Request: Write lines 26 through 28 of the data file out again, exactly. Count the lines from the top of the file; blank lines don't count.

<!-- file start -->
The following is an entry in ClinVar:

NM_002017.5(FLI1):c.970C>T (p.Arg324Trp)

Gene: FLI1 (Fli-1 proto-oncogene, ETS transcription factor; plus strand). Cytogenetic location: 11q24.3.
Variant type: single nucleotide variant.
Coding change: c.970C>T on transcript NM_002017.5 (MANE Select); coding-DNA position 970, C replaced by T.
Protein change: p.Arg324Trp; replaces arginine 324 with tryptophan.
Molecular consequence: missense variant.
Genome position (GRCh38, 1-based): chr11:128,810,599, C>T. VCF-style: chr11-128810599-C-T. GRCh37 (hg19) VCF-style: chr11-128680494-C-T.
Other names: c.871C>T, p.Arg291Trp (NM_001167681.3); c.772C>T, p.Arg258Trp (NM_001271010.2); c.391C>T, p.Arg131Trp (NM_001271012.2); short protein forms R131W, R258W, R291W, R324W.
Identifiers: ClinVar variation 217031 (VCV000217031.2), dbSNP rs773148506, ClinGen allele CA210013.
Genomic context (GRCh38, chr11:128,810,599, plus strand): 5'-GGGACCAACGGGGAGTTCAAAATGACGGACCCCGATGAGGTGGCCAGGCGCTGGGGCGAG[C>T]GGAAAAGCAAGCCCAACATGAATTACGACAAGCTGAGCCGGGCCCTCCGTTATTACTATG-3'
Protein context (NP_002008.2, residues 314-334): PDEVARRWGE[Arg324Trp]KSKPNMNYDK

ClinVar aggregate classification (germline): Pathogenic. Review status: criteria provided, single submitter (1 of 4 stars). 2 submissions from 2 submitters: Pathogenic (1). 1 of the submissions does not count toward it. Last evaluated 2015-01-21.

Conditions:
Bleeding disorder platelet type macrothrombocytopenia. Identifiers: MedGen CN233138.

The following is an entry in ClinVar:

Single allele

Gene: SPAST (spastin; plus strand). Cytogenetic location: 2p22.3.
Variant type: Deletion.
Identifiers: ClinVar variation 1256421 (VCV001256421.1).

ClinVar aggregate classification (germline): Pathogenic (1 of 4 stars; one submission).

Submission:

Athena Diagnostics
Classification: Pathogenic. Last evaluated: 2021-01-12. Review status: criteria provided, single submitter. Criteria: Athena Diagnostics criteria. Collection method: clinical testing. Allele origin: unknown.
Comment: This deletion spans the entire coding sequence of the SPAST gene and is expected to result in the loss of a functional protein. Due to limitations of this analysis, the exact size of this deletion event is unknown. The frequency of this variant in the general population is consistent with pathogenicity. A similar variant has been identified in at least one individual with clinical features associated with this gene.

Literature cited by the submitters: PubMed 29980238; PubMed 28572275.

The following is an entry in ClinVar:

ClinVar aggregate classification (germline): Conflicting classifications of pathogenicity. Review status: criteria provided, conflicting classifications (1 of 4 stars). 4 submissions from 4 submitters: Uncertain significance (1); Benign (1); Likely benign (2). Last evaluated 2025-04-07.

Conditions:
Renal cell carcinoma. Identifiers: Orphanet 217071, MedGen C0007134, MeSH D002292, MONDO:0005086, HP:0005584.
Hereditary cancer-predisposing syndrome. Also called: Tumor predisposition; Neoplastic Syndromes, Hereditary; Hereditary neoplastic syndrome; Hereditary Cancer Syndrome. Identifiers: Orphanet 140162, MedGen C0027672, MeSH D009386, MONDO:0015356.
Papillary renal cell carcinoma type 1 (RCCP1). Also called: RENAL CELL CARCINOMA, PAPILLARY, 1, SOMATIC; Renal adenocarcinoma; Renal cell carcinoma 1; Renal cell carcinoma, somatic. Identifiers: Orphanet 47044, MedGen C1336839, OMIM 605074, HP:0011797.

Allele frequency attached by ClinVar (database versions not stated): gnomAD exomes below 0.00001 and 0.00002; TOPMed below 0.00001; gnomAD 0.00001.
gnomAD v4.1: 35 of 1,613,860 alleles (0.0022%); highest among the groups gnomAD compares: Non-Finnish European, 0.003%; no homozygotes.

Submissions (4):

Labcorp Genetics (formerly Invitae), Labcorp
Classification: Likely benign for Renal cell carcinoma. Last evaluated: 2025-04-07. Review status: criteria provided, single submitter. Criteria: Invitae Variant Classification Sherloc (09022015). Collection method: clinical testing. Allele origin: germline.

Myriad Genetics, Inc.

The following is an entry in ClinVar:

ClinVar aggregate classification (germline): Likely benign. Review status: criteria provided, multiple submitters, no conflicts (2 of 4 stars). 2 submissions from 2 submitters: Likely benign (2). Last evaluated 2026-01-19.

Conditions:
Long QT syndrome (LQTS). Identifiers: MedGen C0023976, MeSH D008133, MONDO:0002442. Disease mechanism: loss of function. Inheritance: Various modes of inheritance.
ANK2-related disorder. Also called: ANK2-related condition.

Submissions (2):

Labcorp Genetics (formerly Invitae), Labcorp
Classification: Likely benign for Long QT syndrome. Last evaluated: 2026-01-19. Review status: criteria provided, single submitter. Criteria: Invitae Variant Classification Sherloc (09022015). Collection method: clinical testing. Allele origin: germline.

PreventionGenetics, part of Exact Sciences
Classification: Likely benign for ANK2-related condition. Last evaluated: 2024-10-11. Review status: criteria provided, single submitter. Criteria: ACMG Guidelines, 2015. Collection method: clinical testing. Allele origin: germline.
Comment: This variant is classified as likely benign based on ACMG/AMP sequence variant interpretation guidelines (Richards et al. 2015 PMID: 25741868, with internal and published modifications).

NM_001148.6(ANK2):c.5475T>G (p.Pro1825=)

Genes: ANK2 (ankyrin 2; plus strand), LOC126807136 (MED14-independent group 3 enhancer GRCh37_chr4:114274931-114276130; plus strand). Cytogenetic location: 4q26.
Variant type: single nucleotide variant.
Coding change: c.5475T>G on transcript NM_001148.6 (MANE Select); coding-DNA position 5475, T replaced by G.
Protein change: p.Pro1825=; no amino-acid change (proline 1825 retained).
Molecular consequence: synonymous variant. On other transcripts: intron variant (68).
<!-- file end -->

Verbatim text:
Literature cited by the submitters: PubMed 29980238; PubMed 28572275.

The following is an entry in ClinVar:

ClinVar aggregate classification (germline): Conflicting classifications of pathogenicity. Review status: criteria provided, conflicting classifications (1 of 4 stars). 4 submissions from 4 submitters: Uncertain significance (1); Benign (1); Likely benign (2). Last evaluated 2025-04-07.